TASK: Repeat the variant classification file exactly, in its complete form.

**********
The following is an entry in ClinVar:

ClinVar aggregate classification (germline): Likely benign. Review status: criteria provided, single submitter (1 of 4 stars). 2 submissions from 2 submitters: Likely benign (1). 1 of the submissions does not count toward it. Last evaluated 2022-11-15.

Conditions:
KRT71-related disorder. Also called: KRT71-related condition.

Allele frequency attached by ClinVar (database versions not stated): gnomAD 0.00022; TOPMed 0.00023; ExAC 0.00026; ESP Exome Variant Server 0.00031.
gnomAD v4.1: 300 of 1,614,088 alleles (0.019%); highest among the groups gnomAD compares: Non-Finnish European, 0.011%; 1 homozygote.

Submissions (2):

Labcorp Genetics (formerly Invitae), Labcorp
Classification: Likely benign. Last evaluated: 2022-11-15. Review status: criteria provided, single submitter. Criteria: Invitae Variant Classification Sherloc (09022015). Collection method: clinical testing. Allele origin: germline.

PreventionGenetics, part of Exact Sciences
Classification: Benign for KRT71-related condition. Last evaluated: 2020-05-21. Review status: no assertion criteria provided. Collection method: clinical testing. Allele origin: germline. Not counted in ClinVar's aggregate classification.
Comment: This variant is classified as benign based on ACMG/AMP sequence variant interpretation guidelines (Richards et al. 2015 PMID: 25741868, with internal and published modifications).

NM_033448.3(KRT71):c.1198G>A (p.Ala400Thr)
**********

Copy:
The following is an entry in ClinVar:

ClinVar aggregate classification (germline): Likely benign. Review status: criteria provided, single submitter (1 of 4 stars). 2 submissions from 2 submitters: Likely benign (1). 1 of the submissions does not count toward it. Last evaluated 2022-11-15.

Conditions:
KRT71-related disorder. Also called: KRT71-related condition.

Allele frequency attached by ClinVar (database versions not stated): gnomAD 0.00022; TOPMed 0.00023; ExAC 0.00026; ESP Exome Variant Server 0.00031.
gnomAD v4.1: 300 of 1,614,088 alleles (0.019%); highest among the groups gnomAD compares: Non-Finnish European, 0.011%; 1 homozygote.

Submissions (2):

Labcorp Genetics (formerly Invitae), Labcorp
Classification: Likely benign. Last evaluated: 2022-11-15. Review status: criteria provided, single submitter. Criteria: Invitae Variant Classification Sherloc (09022015). Collection method: clinical testing. Allele origin: germline.

PreventionGenetics, part of Exact Sciences
Classification: Benign for KRT71-related condition. Last evaluated: 2020-05-21. Review status: no assertion criteria provided. Collection method: clinical testing. Allele origin: germline. Not counted in ClinVar's aggregate classification.
Comment: This variant is classified as benign based on ACMG/AMP sequence variant interpretation guidelines (Richards et al. 2015 PMID: 25741868, with internal and published modifications).

NM_033448.3(KRT71):c.1198G>A (p.Ala400Thr)